Storyteller Chuck Stead shares a Thanksgiving tale with us for this month of November.
My mom Tessie was not known for her cooking. Her meat was dry, her beans watery, her potatoes lumpy but she found salvation in her apple pie. Her pie crust was light and delicate and still firm, and a slice was packed with warm, sweet apples like a little vessel from heaven. Few folks favored Tessie’s apple pie as did my friend Ricky Cramshaw. For Ricky, whose own mother and grandmother produced a delicious Thanksgiving meal each year, the end was always a slice of Tessie’s apple pie, for as his grandmother used to say, “Everything is better with Tessie’s pie.”
Thanksgiving – with the deep chill, the last of the muddy rust forest as the world adjusted to dark grays and brown in wait for the first snow – was the traditional first week of gunning season for deer. The sight of woolen wrapped men carrying shotguns into the woods, the distant sound of twelve gauge ‘pop’ and the return of men dragging a buck cleaned of its interior, this was the eve of winter. Thanksgiving, not unlike the Fall Harvest, not unlike the Algonquin Gamwing, was a ceremonial meal heralding survival, community and the continuance of family.
Tessie started her meal preparations the night before, and the first guests to arrive an hour or so after noon the next day were tasked with arranging tables and chairs, plates and utensils. Leading up to the three o’clock meal an expected bustle of energy filled the cramped little house in our village. This despite the fact that no one had any delusions as to the quality of Tessie’s spread. She was a black-hearted Irishwoman who did not cook food as much as kill it, but there was always her apple pie in the end. Everything was better with Tessie’s pie.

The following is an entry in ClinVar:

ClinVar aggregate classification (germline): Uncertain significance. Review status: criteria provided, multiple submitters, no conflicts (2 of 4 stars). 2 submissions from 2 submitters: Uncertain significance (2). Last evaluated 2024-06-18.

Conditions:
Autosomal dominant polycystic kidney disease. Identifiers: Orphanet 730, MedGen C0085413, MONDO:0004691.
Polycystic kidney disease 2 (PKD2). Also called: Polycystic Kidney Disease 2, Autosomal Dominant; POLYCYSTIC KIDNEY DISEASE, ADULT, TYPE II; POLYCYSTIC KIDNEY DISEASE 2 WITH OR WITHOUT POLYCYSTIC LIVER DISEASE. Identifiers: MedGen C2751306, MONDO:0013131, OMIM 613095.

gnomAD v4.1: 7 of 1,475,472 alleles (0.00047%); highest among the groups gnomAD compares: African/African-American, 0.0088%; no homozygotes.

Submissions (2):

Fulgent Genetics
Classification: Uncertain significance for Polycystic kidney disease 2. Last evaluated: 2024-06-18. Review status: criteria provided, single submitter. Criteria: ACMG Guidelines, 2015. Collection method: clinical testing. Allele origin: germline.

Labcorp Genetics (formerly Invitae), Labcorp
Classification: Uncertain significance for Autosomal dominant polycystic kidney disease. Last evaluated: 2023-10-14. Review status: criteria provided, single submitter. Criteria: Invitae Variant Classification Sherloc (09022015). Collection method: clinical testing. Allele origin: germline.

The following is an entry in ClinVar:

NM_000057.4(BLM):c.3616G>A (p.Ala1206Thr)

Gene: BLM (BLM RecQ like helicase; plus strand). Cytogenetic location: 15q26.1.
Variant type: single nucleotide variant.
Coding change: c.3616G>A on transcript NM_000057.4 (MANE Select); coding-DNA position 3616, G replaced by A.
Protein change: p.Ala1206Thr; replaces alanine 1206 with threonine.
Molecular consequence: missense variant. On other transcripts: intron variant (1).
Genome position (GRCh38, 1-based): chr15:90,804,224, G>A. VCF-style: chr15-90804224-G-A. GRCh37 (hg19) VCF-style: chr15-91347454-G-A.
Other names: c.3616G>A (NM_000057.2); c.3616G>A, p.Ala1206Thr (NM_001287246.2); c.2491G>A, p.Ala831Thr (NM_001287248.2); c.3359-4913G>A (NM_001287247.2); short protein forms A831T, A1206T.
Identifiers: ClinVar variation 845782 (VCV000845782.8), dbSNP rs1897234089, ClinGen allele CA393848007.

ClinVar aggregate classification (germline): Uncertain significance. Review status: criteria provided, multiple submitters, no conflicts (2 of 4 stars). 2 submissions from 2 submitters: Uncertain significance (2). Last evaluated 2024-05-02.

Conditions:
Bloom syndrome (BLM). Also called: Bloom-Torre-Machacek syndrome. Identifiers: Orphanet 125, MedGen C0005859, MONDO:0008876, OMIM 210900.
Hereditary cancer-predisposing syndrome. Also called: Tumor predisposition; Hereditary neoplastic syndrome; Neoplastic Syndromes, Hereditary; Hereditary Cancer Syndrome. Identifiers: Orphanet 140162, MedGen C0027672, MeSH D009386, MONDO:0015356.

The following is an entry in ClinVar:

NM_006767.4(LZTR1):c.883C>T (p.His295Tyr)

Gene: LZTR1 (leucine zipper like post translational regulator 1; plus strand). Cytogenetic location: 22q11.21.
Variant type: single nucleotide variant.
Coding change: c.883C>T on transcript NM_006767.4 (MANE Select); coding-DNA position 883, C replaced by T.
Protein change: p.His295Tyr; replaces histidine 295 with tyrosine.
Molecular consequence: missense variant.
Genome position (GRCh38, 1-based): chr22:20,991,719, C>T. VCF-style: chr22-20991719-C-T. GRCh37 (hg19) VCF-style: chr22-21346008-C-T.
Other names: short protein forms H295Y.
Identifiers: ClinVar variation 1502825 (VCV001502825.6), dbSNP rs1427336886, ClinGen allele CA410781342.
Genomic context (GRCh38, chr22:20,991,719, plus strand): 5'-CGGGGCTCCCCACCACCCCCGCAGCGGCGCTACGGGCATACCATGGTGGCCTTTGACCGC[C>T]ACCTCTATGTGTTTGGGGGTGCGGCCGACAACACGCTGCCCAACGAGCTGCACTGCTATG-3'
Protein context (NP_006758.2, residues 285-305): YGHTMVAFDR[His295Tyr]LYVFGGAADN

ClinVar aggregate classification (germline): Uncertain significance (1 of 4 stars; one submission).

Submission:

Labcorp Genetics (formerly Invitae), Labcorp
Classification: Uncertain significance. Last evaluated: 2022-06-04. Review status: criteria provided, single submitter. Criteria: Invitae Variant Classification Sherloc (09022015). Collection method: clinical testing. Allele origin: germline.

As we came to settle in, Walt and a couple of uncles finished their smoke and sauntered in to one end of the table. Cousins found seating and snatched a fresh roll or two while talking about their different schools, plans for the holidays and gossip about distant relatives. And then there was Patty. A friend of my sister’s, she sat across the way and was very quiet. I did not know this girl, only Terry knew her. She was invited at the last minute, something about needing cheering up and about her family not understanding. I thought she was very pretty in a far-away kind of way. As we neared desert time, the supper dishes were being cleared and the men started to talk about the Vietnam War, there was some disagreement and that was when Patty got up, left the table and went out the back door. The pies were about to be laid out along with ice cream, milk and coffee. Ricky Cramshaw walked in from the back door all filled up with his parents’ meal and looking for Tessie’s apple pie.
He came to me and said softly, “Some girl is on the back porch crying.”
We went out the back door and there we found this Patty person sitting on the edge of the porch, crying softly. I stepped closer and said, “You want something?”
She looked at me, her eyes all wet, she said, “He got killed in Vietnam.”
“Yeah, I guess. We wrote letters. I only met him one time. He was sweet and he was lonely. I liked him. He got killed in Vietnam.”
I didn’t know what to say to her. She wrapped her arms around her body like she was giving herself a hug. Ricky went back inside the house. I stood very still with the sounds of Thanksgiving family coming from inside and me and this Patty girl being outside in the cold and the dark November afternoon on the back porch.
Again she said more quietly now, “He got killed in Vietnam.”
Then I heard the back door open and shut and Ricky stepped up to sad Patty and gently he placed a dish of apple pie next to her and he said, “Everything is better with Tessie’s pie.”